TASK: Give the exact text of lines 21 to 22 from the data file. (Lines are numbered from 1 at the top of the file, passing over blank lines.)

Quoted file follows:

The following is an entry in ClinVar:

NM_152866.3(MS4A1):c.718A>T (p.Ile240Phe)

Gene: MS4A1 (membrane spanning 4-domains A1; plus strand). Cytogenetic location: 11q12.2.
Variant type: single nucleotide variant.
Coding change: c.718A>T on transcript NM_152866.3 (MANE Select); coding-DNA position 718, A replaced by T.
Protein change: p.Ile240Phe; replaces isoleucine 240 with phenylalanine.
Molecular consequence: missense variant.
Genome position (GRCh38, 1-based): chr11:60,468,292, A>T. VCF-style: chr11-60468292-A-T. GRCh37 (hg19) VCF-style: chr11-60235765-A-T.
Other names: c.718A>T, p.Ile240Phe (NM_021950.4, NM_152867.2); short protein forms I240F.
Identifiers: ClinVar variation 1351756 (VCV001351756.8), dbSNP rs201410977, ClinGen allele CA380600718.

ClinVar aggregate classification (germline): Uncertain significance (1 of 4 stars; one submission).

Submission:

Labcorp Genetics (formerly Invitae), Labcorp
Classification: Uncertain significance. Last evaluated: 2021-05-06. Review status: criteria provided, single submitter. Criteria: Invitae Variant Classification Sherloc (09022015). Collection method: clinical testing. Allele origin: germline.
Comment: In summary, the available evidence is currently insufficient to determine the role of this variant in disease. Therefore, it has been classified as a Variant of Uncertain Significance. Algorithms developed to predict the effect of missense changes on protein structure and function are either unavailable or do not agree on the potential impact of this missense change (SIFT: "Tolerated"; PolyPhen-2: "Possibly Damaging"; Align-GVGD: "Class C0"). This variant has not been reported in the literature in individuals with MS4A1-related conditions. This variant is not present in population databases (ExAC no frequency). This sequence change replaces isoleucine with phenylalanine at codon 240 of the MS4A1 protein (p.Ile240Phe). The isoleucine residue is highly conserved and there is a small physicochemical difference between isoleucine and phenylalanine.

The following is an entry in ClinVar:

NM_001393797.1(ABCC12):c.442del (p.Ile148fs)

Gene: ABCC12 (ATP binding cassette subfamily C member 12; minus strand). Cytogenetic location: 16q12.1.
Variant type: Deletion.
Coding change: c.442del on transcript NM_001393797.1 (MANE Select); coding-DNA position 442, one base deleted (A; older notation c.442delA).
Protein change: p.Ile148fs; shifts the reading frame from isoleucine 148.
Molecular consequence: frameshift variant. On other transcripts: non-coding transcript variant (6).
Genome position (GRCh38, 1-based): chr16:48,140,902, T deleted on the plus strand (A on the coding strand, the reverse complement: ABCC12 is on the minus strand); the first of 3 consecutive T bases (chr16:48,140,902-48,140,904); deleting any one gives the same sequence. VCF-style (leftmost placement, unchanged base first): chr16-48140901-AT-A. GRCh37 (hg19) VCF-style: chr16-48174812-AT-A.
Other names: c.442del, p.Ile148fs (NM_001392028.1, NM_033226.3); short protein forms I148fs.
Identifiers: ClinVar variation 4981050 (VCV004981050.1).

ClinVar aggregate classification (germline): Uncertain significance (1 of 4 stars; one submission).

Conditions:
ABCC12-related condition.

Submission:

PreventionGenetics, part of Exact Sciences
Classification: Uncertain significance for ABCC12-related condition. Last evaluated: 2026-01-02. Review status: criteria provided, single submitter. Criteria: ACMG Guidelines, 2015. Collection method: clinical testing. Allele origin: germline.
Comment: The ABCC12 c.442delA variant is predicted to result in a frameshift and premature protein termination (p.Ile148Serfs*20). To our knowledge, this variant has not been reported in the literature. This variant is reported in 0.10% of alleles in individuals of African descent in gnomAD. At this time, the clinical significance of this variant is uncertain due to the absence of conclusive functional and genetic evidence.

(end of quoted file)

Protein change: p.Ile148fs; shifts the reading frame from isoleucine 148.
Molecular consequence: frameshift variant. On other transcripts: non-coding transcript variant (6).